There seems to be an upfront icky concern with rainwater here in the USA. If you go to other countries the ick concern is not there, primarily because it is normal to them. They use big tanks and allow sediment to fall to the bottom. They pull the water from the middle of the tank. As far as i can tell, uv filters are not used. But i say do whatever makes you feel secure about it. Peace of mind goes a long way.
Is the system automated? Are you looking for "city type" flow, or a basic off grid type system? A little more info on that will help. Mainly if it is a pressurized system. How to hold the pressure (pressure valve, back flow preventer, pressure tank). Thats where filter location comes into play. At least it did on my well side of system.
Rice sprouted in the pond but most of the roots didnt dig down so the plants are pretty much floating on the surface. That's probably why most memories of rice fields involve seedlings being transplanted. I would say 90% floated, 10% rooted down. I did do 12 cells of seeds in transplant pots just so i knew when they sprouted. I ended up planting those.
Most of the edge plantings i did last year came back when the rains came. I am very happy about that. The ones ludens had sent me.
The terrace is "amber waves of grain " and looks awesome when the wind blows. The wheat and oats are full of seeds and dry. The perrenials and trees are all doing well.
I added a beehive into the terrace.
One cow had twins. Not good. Second one didnt know how to suck so we had to force feed it for a week. Literally pushing a tube down his throat and letting 1 to 2 quarts drain into his stomach.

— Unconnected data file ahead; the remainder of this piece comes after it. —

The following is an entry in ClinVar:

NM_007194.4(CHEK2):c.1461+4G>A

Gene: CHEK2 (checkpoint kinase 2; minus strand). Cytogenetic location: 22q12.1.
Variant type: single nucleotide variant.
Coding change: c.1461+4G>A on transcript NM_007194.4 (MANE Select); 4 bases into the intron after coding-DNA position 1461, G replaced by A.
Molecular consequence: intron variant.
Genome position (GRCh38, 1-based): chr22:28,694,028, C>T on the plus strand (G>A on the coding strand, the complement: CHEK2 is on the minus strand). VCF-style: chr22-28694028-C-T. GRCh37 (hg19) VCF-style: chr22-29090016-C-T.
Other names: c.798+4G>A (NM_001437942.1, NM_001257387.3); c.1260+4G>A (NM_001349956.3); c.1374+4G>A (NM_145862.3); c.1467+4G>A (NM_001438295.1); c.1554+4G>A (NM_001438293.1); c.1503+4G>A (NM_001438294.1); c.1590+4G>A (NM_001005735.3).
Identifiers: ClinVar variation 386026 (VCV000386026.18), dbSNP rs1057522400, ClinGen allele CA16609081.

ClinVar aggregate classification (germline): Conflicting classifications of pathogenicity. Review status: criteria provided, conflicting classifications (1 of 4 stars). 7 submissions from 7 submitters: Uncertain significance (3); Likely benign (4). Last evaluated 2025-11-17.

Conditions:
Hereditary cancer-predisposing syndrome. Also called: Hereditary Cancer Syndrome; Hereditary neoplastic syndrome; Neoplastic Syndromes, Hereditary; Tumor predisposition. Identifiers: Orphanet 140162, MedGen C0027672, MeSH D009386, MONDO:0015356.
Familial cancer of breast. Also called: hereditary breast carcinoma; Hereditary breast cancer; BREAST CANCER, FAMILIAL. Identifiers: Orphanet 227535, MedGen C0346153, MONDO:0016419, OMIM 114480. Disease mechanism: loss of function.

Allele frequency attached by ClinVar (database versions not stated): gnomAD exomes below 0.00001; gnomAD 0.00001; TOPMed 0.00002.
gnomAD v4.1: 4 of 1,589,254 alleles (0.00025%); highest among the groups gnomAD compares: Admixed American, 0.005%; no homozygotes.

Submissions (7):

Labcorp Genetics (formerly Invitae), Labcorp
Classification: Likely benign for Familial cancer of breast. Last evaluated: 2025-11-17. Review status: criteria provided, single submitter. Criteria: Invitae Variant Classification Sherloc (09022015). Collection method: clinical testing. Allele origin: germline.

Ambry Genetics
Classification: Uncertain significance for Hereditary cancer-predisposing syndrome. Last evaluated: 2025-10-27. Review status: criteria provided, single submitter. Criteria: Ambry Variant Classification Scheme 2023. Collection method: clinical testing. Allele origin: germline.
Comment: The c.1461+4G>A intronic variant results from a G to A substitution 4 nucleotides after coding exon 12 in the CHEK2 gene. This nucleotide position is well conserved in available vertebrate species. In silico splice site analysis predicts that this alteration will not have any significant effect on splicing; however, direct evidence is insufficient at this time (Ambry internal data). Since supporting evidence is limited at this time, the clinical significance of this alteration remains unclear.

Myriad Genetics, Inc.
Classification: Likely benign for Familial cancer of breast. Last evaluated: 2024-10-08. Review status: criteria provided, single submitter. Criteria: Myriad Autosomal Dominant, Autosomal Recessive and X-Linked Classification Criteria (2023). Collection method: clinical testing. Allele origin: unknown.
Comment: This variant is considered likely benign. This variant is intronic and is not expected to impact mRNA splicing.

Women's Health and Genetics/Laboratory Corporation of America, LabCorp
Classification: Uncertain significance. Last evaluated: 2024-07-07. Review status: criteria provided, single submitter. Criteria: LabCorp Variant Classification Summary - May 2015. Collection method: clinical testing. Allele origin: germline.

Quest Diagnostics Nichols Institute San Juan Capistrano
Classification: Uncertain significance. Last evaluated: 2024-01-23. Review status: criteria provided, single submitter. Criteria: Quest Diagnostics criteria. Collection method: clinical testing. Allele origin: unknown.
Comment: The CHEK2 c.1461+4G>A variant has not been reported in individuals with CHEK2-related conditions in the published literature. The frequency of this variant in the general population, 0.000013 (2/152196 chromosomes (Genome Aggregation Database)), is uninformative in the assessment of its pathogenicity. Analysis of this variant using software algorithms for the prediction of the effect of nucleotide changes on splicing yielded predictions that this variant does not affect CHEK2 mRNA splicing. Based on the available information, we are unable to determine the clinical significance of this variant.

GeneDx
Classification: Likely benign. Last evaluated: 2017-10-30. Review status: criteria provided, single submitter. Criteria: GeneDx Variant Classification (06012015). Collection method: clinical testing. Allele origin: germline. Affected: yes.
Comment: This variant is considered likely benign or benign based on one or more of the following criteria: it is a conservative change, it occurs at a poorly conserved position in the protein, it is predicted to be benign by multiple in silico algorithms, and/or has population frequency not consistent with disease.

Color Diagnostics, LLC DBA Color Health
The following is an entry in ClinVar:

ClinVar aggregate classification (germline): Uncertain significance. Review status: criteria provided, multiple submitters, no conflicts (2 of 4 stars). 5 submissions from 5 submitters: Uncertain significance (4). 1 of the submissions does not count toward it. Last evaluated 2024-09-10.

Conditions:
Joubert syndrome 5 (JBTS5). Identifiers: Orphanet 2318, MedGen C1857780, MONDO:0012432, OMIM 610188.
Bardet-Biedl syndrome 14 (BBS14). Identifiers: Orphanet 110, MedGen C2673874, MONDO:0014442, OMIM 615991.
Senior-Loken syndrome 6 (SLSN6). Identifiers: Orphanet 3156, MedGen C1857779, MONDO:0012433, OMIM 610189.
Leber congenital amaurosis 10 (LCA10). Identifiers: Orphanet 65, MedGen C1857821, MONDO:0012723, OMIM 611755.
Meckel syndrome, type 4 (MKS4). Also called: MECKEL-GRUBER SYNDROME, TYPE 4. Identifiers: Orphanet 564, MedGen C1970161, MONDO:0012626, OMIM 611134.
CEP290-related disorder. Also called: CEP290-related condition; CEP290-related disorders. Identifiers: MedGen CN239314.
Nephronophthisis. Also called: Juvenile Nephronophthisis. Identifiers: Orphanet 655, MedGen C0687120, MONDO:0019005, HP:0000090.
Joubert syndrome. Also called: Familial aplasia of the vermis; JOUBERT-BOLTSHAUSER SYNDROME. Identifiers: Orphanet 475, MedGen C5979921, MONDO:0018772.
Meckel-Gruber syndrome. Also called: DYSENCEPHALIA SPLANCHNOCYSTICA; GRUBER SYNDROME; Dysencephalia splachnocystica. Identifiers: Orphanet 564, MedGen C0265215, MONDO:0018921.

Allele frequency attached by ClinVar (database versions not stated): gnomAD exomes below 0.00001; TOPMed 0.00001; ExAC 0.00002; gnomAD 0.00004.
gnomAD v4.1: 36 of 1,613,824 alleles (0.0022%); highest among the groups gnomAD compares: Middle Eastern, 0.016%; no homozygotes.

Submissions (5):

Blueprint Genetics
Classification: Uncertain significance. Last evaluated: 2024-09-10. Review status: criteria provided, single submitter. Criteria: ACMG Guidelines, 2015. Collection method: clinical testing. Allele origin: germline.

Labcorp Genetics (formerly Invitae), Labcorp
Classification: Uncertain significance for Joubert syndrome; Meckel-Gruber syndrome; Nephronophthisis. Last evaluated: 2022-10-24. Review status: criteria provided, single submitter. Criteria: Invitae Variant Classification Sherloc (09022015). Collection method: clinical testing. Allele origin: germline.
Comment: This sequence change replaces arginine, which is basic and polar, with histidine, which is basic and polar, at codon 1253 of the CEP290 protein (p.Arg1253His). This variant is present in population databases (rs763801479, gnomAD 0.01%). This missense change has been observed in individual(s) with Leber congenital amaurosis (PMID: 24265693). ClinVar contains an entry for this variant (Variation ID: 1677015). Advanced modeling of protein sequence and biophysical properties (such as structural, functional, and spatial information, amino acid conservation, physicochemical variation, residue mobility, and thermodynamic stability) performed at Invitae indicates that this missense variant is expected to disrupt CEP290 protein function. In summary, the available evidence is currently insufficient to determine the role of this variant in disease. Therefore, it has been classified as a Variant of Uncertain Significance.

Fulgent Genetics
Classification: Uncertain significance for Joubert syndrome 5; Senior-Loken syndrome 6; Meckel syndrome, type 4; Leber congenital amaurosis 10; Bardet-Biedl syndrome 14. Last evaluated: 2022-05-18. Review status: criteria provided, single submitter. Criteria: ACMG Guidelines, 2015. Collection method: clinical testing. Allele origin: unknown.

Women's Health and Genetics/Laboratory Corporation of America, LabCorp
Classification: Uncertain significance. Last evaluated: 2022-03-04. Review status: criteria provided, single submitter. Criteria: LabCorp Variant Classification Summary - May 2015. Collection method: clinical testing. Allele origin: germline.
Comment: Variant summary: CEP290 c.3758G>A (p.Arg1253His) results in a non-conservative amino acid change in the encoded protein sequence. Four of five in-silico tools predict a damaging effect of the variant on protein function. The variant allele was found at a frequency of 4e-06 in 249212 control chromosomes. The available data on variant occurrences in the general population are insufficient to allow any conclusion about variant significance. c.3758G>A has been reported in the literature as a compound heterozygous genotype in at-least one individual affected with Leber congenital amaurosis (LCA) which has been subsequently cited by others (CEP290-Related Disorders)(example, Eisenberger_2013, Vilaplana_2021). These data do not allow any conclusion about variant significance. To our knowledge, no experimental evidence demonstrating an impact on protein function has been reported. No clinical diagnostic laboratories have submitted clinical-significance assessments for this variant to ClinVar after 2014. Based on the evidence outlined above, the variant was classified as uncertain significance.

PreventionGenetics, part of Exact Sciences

Father in law passed and ive been very busy at his ranch. Hauling trash out, sorting auction items, mowing it, getting tractors, generators, welders running so they get top dollar......lots to do.
It seemed to be a flop but i jumped the gun. Zach Weiss had said spend a year getting plants established before adding fish, etc. When i called to inquire about crawdads and found out that was the last week they were shipping, i went for it.
I ordered 10 pounds of rice seed. Its coming tomorrow. If i can get it established i will try it again
I had a pleasant trip to a picked over grocery store. Picture our ancestors going to the store to find out peaches are now in season. What joy!
The only difference is finding those treasures in stock vs in season. Coming out with a nice surprise you didn't walk in to get.
I got fresh strawberries to put in my homemade yogurt. The most exciting was 2 cans of maraschino cherries in a glass jar. Something i haven't eaten in a long time because we focus on eating what we produce. I splurged and brought them home. How exciting!